Adams Papers

To John Adams from Christopher Gore, 23 April 1800

New York 23 April 1800—


The British Government having directed their Commissioners to decline any further attendance on the Board, appointed to execute the 7th article of the Treaty of Amity, Commerce, & Navigation between the United States and his Britannic Majesty, until the Obstacles, which have impeded the Progress of that under the 6th should be removed; and the only mode suggested for the Removal of said Obstacles, being an Article explanatory of the latter, to be agreed on, & ratified by both Governments, it became evident that several months must necessarily elapse in negotiating, & executing such an one, according to the Usages & the Constitution of the two Nations; and consequently that the Presence of the American Commissioners, in London, might be dispensed with, without any interference with the Duties of their Appointments. My private Affairs requir’d my personal Attention in America, for a few weeks.

After therefore having consulted with the American Minister in London, on the propriety of absenting myself from Great Britain, I ventured upon making the Voyage, without having first obtaind your permission, which, even under these Circumstances, I should not have done; were it not to be hoped that the time, necessary for making the Request, and obtaining a Reply, would be all that this state of the Business would allow, yet perfectly adequate to <all> my Purposes at Home, and Return to England—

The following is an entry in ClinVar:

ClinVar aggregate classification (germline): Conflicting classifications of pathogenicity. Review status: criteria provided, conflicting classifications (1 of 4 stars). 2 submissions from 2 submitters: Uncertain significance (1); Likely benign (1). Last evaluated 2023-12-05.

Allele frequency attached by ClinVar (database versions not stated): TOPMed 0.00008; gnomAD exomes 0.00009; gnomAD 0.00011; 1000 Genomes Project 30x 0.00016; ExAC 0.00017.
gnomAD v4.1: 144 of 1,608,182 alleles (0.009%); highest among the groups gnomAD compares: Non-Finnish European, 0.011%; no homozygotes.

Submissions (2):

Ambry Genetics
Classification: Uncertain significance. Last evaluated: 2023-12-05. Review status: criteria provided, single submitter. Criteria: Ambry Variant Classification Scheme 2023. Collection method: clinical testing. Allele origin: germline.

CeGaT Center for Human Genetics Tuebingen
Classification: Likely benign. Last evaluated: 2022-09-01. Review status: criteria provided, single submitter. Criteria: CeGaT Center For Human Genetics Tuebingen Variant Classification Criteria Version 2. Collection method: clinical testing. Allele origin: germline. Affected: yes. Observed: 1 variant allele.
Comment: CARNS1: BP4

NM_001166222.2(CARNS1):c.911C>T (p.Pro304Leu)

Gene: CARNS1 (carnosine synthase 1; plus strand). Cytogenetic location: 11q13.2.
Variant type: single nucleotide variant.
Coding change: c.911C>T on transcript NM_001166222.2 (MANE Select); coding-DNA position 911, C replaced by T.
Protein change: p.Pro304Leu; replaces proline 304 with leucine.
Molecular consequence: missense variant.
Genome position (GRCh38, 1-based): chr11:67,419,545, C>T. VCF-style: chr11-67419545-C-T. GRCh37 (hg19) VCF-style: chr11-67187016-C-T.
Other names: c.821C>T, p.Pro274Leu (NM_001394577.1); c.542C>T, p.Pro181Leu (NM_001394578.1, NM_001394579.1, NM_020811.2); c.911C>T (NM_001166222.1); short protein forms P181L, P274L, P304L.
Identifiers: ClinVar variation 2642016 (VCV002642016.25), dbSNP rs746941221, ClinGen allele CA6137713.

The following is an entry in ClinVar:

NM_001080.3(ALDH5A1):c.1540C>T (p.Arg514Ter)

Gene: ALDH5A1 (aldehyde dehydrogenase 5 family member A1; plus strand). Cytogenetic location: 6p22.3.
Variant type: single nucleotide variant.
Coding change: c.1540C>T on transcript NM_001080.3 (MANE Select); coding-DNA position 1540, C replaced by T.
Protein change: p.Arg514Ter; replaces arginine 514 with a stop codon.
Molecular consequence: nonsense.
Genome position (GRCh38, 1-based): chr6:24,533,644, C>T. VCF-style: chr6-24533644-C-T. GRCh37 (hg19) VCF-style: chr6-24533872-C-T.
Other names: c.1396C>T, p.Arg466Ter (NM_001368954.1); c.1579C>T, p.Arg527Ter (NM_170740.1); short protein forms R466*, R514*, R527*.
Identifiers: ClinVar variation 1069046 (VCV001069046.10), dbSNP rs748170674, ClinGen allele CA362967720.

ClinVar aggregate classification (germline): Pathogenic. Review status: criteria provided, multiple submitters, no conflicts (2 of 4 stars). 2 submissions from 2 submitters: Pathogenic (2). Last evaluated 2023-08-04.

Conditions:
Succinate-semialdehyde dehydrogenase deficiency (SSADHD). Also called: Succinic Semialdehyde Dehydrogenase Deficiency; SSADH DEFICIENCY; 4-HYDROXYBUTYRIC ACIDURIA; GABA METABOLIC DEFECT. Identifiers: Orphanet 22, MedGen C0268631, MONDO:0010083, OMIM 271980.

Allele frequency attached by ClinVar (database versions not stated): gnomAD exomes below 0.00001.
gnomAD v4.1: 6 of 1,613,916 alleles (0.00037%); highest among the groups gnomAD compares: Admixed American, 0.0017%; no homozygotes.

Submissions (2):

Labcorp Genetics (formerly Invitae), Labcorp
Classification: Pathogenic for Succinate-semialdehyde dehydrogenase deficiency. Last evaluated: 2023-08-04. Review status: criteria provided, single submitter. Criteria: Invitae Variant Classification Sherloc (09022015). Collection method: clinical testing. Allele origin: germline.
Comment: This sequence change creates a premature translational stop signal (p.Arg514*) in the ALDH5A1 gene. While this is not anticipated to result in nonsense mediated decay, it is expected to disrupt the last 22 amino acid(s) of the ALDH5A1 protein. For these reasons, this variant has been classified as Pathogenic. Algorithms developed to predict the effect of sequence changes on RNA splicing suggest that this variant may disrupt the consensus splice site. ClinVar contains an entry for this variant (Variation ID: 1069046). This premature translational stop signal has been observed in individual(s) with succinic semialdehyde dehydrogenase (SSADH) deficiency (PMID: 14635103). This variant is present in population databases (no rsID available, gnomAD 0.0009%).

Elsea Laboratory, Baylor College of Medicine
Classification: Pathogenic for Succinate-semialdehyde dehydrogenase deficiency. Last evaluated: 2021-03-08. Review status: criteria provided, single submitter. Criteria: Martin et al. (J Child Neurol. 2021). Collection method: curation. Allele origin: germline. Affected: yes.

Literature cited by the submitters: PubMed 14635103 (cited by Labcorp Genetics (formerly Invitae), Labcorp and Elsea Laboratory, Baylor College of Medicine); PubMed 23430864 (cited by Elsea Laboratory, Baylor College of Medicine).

I have thus, Sir, on these Reasons, indulgd the Hope that you would see in my Conduct no Dereliction of public Duty, & no omission of Respect, in having adopted the measure, without your previous Leave.

My affairs lead me only to Boston, but I took Passage for New York, that I might in the first Place present myself, and make my Apology to you, which I shall take the Liberty of doing, and shall embark for London, in the Course of Six, or Seven Weeks, or sooner, if you shall deem it necessary.

I have the Honor to be, Sir, with the most / perfect Respect your very obedient & humble / Servant.

C. Gore

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